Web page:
Will Robots Eventually Replace Grill Cooks at Restaurants?

What if your restaurant staff no longer had to flip burgers? Instead, a robotic kitchen assistant would do all the grilling, so your grill cooks could stay out of harms way and focus their efforts elsewhere.

Well, this may be the step-up of restaurant kitchens in the not so distant future. 

The Pasadena-based Miso Robotics has developed "Flippy", a “robotic kitchen assistant” for the CaliBurger, a quick-serve chain with stores in 12 countries.

“We focus on using AI and automation to solve the high pain points in restaurants and food prep. That’s the dull, dirty and dangerous work around the grill, the fryer, and other prep work like chopping onions. The idea is to help restaurants improve food quality and safety without requiring a major kitchen redesign," said David Zito, CEO and co-founder of Miso Robotics.

All of Miso Robotics employees worked firsthand as grill cooks in CaliBurger kitchens in order to develop Flippy. 

The CaliBurger in Pasadena has already been testing Flippy and the restaurant plans to roll the robot out to 50 of its restaurants over the next two years. 

But, Flippy doesn't just flip burgers.

"The Flippy robot takes the form of a relatively small, wheeled cart equipped with a 6-axis robotic arm and what Miso Robotics calls a “sensor bar.” It can be installed in front of or next to any standard grill or fryer. It takes in data from thermal sensors, 3D sensors and different cameras onboard to perceive its environment. Digital systems that send tickets from the counter back to the kitchen give Flippy its orders," writes "Tech Crunch."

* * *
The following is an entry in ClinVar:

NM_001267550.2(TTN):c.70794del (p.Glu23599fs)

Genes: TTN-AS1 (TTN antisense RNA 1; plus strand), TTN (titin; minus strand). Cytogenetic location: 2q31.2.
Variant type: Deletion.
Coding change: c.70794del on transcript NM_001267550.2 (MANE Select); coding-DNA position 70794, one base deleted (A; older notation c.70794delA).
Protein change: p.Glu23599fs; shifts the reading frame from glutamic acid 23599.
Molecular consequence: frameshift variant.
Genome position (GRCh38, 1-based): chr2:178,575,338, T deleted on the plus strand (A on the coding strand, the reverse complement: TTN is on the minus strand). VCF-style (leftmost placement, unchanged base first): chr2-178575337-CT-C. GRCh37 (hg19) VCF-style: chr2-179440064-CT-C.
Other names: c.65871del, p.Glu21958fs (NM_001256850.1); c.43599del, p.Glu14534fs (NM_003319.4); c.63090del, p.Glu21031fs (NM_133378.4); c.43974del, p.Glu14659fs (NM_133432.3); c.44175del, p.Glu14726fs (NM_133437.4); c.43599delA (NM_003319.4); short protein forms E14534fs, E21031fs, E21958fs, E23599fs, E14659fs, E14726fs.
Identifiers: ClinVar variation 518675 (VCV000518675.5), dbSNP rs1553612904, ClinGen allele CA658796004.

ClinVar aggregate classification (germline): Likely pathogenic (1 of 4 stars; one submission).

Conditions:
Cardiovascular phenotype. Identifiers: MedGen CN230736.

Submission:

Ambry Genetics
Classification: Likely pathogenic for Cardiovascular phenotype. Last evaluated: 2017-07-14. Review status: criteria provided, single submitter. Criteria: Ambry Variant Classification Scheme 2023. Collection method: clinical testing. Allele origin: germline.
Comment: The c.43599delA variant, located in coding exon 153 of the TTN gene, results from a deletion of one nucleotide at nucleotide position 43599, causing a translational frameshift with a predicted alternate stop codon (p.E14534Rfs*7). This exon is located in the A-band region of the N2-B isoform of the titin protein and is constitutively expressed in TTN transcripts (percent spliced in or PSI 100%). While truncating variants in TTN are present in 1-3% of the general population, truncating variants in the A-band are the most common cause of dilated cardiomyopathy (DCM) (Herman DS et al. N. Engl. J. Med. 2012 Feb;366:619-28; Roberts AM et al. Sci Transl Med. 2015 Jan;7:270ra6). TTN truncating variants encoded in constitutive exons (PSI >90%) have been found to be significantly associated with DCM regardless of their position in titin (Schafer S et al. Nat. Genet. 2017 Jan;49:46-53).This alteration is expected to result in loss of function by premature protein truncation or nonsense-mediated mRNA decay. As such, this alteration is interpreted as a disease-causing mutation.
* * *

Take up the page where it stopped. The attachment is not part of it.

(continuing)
Flippy can grab burger patties and place them on the grill, determine if the burger is fully cooked or needs more time, and then alert the staff that the burger is ready for toppings. 

Miso Robotics isn't the only company developing this kind of technology. Momentum Machines has a burger-making robot too. So, how is Miso's Flippy different?

"Flippy is controlled by Miso Robotics’ AI software. AI and machine learning enable the robotic cook to learn to make new foods, adapting to a restaurant’s seasonal menu changes," writes "Tech Crunch."

It looks as though quick-serve chains are leading the way when it comes to utilizing new technology in their stores. Wendy's announced late last month that a more recognizable technology, kiosks will be installed in 1,000 of the chain's stores. 

With the impending spike of the minimum wage, chains are looking at ways to cut labor costs. Flippy may be a solution. 

So is this just the beginning of robots taking the place of restaurant employees? Read more.